Alternative Titles/Edition History:
Original edition (Version 1.0), 1994; Version 2.0, 199?; Version 3.0, 199?; Version 4.0, 1997
Heat of Battle (1994)
Country of Origin:
1st Edition (V1.0): 1 "17 x 11" and 2 8.5" x 11" historical map sections; rules, 7 scenarios, campaign game
V2.0: As above, with rules revisions. Either this version or 3.0 may have included rules with holes punched in the margins
V3.0: As above, with rules revisions.
V4.0: New larger mapsheet instead of several small ones. Hexes now numbered in "standard" ASL style rather than earlier versions that numbered hexes from 0101 to 0121 and 2801 to 2820Commentary:
God Save the King (GStK), the first release from Heat of Battle, is a modest-sized historical module concentrating on the fight for the north end of Arnhem Bridge in September 1944 during Operation Market-Garden (made famous by the movie “A Bridge Too Far”). It is one of three historical ASL modules on the subject (the other two being Arnhem: The Third Bridge, from Critical Hit, and A Bridge Too Far, from MMP). Because MMP’s A Bridge Too Far was released at the same time as its module Blood Reef: Tarawa, which was based on a Heat of Battle design, some have assumed that A Bridge Too Far was similarly based on GStK. However, the MMP game used a different map and had a different focus than GStK. Heat of Battle did play a role in the later game, providing information and feedback to its designer and contributing two of its scenarios. In that sense, a little bit of GStK does show up in A Bridge Too Far.
GStK is somewhat crude by today’s standards, but it should be considered in perspective. It was not only the first release by a new company (whose principals had never designed or published a game before), but it was also the first historical map module for ASL released by any third party publisher. In this sense, it was definitely a pioneer.
Keeping that in mind, many ASLers will find GStK’s counterparts from Critical Hit and MMP (see above) more attractive to play; GStK perhaps has more value as a collector’s item today, although it is certainly playable (particularly scenario GStK1, Going to School). The production values are crude. The original version was essentially a DTP attempt; the map came in four page-sized sections that had to be cut out and assembled in order to form the complete game map. The artwork was serviceable but not remarkable. The map depicts a smaller area than the other Arnhem modules, with fighting concentrated around the bridge itself.
The rulebook featured nice touches such as detailed designer’s endnotes. The campaign game essentially uses rules from Red Barricades with changes (such as an interesting block-to-block movement system between campaign dates) to reflect the nature of the Arnhem terrain and combat. Of the 7 scenarios, 4 are small (some quite small) and 2 are medium-sized, while GSTK7 (Raus!) is pretty large and is the only scenario that uses the entire historical map.
The initial version of GStK was replete with errors. The scenario errata was corrected easily, but the issues surrounding the other rules, including campaign game rules, needed more working out. The GSTK rules went through three different versions. The fourth version of the game replaced the original map with a new map on a single mapsheet that made it look less amateurish. People wishing to obtain this product should try to get a copy with the final version of the map if possible.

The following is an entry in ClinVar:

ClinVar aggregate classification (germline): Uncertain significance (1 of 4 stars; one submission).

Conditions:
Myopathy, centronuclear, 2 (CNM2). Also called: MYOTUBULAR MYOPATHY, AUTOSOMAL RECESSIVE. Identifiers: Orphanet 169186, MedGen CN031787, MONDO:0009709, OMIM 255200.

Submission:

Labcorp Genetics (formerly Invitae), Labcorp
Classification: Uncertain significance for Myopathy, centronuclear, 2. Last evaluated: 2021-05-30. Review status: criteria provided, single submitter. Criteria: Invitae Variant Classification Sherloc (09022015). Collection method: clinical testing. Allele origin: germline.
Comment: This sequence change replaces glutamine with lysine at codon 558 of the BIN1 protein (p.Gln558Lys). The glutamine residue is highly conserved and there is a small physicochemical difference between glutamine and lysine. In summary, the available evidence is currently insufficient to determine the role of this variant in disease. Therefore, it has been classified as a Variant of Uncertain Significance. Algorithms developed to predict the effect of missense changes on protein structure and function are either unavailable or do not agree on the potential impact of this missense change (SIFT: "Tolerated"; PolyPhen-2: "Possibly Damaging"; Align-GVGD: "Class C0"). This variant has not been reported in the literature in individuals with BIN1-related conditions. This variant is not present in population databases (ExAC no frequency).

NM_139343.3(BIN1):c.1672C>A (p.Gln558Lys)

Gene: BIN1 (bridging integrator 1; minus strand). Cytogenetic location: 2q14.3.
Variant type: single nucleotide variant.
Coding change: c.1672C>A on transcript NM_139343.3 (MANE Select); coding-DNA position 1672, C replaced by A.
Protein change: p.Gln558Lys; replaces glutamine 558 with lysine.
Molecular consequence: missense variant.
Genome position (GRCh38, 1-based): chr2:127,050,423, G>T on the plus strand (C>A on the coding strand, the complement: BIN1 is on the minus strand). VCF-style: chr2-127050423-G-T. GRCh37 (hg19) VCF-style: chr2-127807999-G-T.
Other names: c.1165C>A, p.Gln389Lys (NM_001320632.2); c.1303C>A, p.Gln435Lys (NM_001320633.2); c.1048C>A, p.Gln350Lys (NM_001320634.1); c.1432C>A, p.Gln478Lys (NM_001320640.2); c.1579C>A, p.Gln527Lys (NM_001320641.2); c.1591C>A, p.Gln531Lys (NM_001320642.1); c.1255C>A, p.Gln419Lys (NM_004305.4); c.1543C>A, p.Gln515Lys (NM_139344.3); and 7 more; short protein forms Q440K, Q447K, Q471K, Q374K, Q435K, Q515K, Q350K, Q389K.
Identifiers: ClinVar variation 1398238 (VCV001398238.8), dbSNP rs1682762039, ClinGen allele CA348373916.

The revision history of the game, so far as it can be pieced together, is as follows:
Version 1.0, 1994. Original version. Came with 2 17″ x 11″ map sections and 2 8.5″ x 11″ map sections. Rules do not have holes punched in margins for inclusion in a three-ring binder.
Version 2.0, 19??. Rules revisions. Either this version or below version included rules with holes punched in the margins.
Version 3.0, 19??. Rules revisions. See above.
Version 4.0, 1997. New map. Instead of separate small mapsheets, there is now one larger mapsheet. Hexes are also numbered in “standard” ASL style rather than in earlier versions that numbered hexes from 0101 to 0121 and 2801 to 2820.
Although the scenario cards look attractive, much of the rest of the module has a decidedly amateurish feel. Nowhere is this more apparent than in the language, editing, spelling, and proofreading. All text is filled with sloppy errors (from grammatical errors to spelling errors to punctuation errors). Even on the label on the game envelope the word “Arnhem” is misspelled (as “Arnheim”), as are “Alemein” [sic] and “compadable” [sic]. The historical text contains some real whoppers, such as the notion that Barnard [sic] Montgomery used the U.S. First Army to clear the Scheldt estuary and approaches to Antwerp (it was nowhere near there and Montgomery did not command it). Luckily, Heat of Battle has since improved on its historical accuracy, although grammar, editing and proofreading remain a problem for the small company.
Compared to Heat of Battle’s own products today, GStK seems crude and quaint. This just illustrates the strides that Heat of Battle has made since then. GStK was a pioneering effort and paved the way for a number of subsequent historical projects by a variety of third party ASL publishers.
Some counters for GStK later appeared in Heat of Battle’s module Berlin: Red Vengeance. A chapter divider was later made available for purchase by Heat of Battle. The Hell on Wheels scenario pack by Bounding Fire Productions contained a “bonus” scenario for GStK (Premature Evaluation).